Wednesday, March 25, 2015

Lager Dreams

Too much time at South By Southwest, and far too many 16oz cups of frothy lager, has left El Duque in a state of benign euphoria.

He has given us a formula whereby the Yankees can win it all.

Now I love optimism as well as the next guy, but I drink alcohol for my dream sessions, not so much the frothy lagers.

So I perused his meanderings with a neat Crown Royal Reserve, and was feeling quite upbeat until I reached the part about the "help from Scranton."

If any of you have watched the spring training games, you will know that Pirela was the only hope.  (Until Sabathia threw the gopher ball that he had to chase into the CF wall), that is.

But all the other guys have failed, recently, when it mattered.  And "stars to be," don't do that.

Here is an example;  Our top prospect, by most talking heads, is Judge…a number one pick of ours.  Even the announcers yesterday ( O'neil included )  described him as a " can't miss, future star." So he comes to bat with the bases loaded and either no outs or one out, and a chance to do some damage.  A single gets the Yanks back in the game.  

Do something…anything…positive.  He looks at a third strike.

Here is my point;  when real talent gets a chance, as a youngster, they always do something positive.  Derek would have banged out a single.  Bernie would have driven in a run. Ellsbury would have tripled.  Pete Rose would have hit an inside the park home run.

My test of Yankee "prospects" is; do they do something positive when they get a shot?

The tall, athletic, " can't miss" prospect just stood there, dumbstruck and watched the third strike paste the middle of the plate.  If grades were handed oaut for the quality of an at-bat, Judge gets an "F."

Pirela would have made contact and done something positive.

None of the others ( Austin, Williams, Heathcott, Sanchez ) ever seem too, either.  Though Heathcott got hit by a pitch and drove in a run.

And don't tell me about Judge's HR three weeks ago, when some guy from A ball was pitching to him.

He reminds everyone of Dave Winfield.  Who should have played basketball.  His claim to fame as a Yankee;  Mr. May and the guy who killed the seagull in Toronto.

We have nothing to hope for from Scranton.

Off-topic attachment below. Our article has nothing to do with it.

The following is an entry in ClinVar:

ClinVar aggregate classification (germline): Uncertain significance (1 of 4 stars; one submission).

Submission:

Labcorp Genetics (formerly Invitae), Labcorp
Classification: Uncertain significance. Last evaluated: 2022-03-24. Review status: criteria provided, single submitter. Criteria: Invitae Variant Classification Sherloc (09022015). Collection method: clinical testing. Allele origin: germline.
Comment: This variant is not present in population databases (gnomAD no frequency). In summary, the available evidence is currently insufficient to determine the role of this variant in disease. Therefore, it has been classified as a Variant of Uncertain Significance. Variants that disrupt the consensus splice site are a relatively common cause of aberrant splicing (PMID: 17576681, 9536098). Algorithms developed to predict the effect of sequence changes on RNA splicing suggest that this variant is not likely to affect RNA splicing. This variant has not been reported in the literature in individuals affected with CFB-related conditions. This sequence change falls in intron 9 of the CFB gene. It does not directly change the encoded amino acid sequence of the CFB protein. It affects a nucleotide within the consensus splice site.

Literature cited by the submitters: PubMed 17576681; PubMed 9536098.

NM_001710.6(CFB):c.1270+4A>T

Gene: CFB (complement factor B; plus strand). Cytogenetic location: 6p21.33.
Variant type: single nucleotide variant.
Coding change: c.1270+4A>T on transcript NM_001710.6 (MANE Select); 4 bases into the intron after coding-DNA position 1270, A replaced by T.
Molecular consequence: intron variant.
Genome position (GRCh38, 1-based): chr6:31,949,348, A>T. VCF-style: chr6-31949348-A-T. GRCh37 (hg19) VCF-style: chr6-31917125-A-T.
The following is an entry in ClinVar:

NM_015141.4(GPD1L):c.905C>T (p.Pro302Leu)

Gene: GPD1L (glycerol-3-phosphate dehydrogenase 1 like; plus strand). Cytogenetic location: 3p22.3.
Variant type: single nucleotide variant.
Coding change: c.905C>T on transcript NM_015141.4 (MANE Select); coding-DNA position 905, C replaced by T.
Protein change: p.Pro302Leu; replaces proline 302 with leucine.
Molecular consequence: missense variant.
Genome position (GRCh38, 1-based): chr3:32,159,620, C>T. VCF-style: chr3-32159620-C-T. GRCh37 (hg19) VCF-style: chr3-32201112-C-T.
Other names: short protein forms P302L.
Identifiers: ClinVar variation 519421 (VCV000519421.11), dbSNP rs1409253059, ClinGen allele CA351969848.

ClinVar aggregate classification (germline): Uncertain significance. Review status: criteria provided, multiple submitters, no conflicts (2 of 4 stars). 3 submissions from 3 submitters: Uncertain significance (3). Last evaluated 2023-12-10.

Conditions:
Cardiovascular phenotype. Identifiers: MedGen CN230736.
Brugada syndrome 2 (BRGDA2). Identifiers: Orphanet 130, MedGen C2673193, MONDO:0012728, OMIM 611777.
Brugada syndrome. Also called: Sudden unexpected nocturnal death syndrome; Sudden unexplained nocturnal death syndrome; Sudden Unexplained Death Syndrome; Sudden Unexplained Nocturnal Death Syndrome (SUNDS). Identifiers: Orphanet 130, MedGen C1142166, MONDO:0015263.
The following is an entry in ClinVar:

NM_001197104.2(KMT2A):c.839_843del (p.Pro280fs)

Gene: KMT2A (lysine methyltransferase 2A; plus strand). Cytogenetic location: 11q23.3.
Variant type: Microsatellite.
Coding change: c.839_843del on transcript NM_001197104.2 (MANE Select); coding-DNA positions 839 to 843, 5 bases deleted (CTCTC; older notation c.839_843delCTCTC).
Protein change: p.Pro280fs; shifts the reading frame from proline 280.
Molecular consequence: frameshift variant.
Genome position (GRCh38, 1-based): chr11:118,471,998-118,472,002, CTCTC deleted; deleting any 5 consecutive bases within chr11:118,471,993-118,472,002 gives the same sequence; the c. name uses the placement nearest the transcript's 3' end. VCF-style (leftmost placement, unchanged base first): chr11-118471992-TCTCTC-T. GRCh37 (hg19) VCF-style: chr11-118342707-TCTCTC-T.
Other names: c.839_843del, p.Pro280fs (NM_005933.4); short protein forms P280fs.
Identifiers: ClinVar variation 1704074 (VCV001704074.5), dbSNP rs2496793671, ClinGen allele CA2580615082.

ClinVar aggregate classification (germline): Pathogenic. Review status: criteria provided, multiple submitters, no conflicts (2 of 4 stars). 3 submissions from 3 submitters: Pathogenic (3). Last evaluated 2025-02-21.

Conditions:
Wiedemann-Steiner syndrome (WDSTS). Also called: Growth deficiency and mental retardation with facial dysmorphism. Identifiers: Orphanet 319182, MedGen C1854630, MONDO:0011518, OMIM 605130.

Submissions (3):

joe de pastry said...

I wish I could be as pessimistic as you are. I expect them to be a boring, mediocre team. If they were truly awful-like 1966 awful-Hal would have no choice but to do something to keep attendance from nose-diving below the Mets. But if they are not too stinky to stay in the "race" for the second wild card until mid-September nothing will change.

Clem said...

Wow, Alphonso--for all your heavy ladling of the scorn for the Steinbrenners, your modus operandi is identical--if a prospect looks at one third strike or makes one error or walks one batter in a meaningless spring training game, he's buried forever, gone the way of all Mike Griffin, Bobby Meacham, and Hal Morris. Morris, you may recall, struck out ONE TIME against one of the league's toughest lefties so Steinbrenner traded him to the Reds, where he went on to be a star. You need to change teams and lighten up on the booze before you lose the use of your remaining brain cells.

Alphonso said...

I am George!!!

KD said...

George: the heart of a lion. Hal: the soul of a banker.

Clem said...

George: the heart of a lion who devoured the team for more than a decade until he was banished by Faye Vincent so that Buck and Stick had a chance to rebuild it. It's amazing how this diseased monster gets mythologized in retrospect by clueless Yankee fans.

KD said...

all true, Clem, albeit a tad harsh. Passion has its price but I'll never forget how fans reacted to George at The Stadium in his later years. Hal? Never seen him at a regular game. I've seen more of Bill O'Reilly and Donald Trump than Hal Steinbrenner.